Waterwell pump assembly
Misalignment tieback tool - rotating casing
Automatic fill-up floating apparatus
Drilling system and flow control apparatus for downhole drilling motors
Well completion apparatus
Leakproof floating apparatus and method for fabricating said apparatus
Well casing fill apparatus and method
Floating apparatus for well casing Patent #: 5647434
ApplicationNo. 10867810 filed on 06/15/2004
US Classes:166/327, Shoes with check valve166/325, One way, e.g., check valve type166/319, Fluid operated137/433, Float rigid with valve166/333.1, Contact with bore bottom417/259, Including valved piston285/27, Guide175/38, In response to drilling fluid circulation166/318, Operated by dropped element418/55.1, Helical working member, e.g., scroll166/386, Fluid flow control member (e.g., plug or valve)166/374Operated by fluid pressure controlled above ground
ExaminersPrimary: Bagnell, David
Assistant: Bomar, Shane
Attorney, Agent or Firm
International ClassesE21B 34/06
The present invention relates generally to well casing fill apparatus and methods, and more particularly, to such an apparatus having a floating plate back pressure valve therein.
In the construction of oil and gas wells, a well bore is drilled into one or more subterranean formations or zones containing oil and/or gas to be produced. In most instances, after the well bore is drilled, the drill string is removed and astring of casing is run into the well bore while maintaining sufficient drilling fluid in the well bore to prevent blowouts. The term "casing string" is used herein to mean any string of pipe which is lowered into and cemented in a well bore including,but not limited to, surface casing, liners and the like.
During casing running operations, the casing string must be kept filled with fluid to prevent excessive fluid pressure differentials across the casing string and to prevent blowouts. In the past, fluid was added to the casing string at thesurface after each additional casing joint was connected to the string and lowered into the well bore. Alternatively, casing fill apparatus have been utilized at or near the bottom end of the casing string to allow well fluids to enter the interior ofthe casing string as it is run down the well bore.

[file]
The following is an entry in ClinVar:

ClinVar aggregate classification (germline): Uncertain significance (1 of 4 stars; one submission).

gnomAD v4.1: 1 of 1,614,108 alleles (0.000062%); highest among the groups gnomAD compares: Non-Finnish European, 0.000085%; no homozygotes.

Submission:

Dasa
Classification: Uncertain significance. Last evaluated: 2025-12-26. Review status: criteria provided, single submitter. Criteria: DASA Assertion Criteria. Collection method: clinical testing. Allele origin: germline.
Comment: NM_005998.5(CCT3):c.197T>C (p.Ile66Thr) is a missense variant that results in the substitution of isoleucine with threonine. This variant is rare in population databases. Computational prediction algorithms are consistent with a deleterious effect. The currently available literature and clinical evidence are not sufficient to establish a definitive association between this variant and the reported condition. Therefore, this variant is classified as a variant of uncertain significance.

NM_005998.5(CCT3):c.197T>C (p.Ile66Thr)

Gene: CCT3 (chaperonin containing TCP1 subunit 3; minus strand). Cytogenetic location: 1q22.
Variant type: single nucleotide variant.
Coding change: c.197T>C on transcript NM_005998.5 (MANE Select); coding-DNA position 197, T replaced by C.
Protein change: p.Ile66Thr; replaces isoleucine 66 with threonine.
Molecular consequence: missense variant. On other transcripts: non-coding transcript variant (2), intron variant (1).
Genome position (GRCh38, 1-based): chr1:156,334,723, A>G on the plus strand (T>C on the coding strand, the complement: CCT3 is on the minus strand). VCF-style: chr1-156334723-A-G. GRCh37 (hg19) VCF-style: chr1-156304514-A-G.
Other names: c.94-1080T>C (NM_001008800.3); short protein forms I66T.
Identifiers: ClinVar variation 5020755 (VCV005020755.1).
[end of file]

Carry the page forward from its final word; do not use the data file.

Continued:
While these casing fill apparatus have been used successfully, they are relatively complex and have certain limitations. Generally, most of the prior devices include a spring-loaded, poppet-style back pressure valve which is used after thecasing is positioned in the well bore to allow fluid to be pumped downwardly through the casing string while preventing reverse flow. In order to fill the casing string as it is run into the well bore, the back pressure valve must be held in an openposition until the string reaches the desired location in the well bore. Typically, a shearable member holds the valve open and then is sheared when it is desired to use the valve. Not only does this arrangement require a number of precise parts, butthe shearing of the shearable member requires an additional step in the process. The cost of these prior casing fill apparatus is not insignificant.
There is a need, therefore, for a casing fill apparatus that is more simple in construction and which allows filling of the casing string while running it in but does not require the step of shearing a shearable member to allow the device tooperate as a back pressure valve once in the desired operating position. The present invention solves these problems by providing a simple moving or floating plate which cooperates with a stationary plate to allow flow in one direction but preventundesired reverse flow. It also still allows the casing string to fill while running it into the well bore.
The present invention is a floating back pressure valve assembly for use in a casing string positionable in a well bore which uses a plate which moves or floats with respect to a stationary plate.
The invention may be described as a valve apparatus for use in a casing string comprising a housing adapted for connection to the casing string and in communication therewith, a stationary plate disposed in the housing and defining a stationaryplate port therethrough, and a floating plate disposed in the housing and defining a floating plate port therethrough which is unaligned with the stationary plate port. The floating plate is moveable between an open position spaced from the stationaryplate and a closed position substantially sealingly engaging the stationary plate. The housing comprises an upper housing portion and a lower housing portion, and the stationary plate is disposed between the upper and lower housing portions.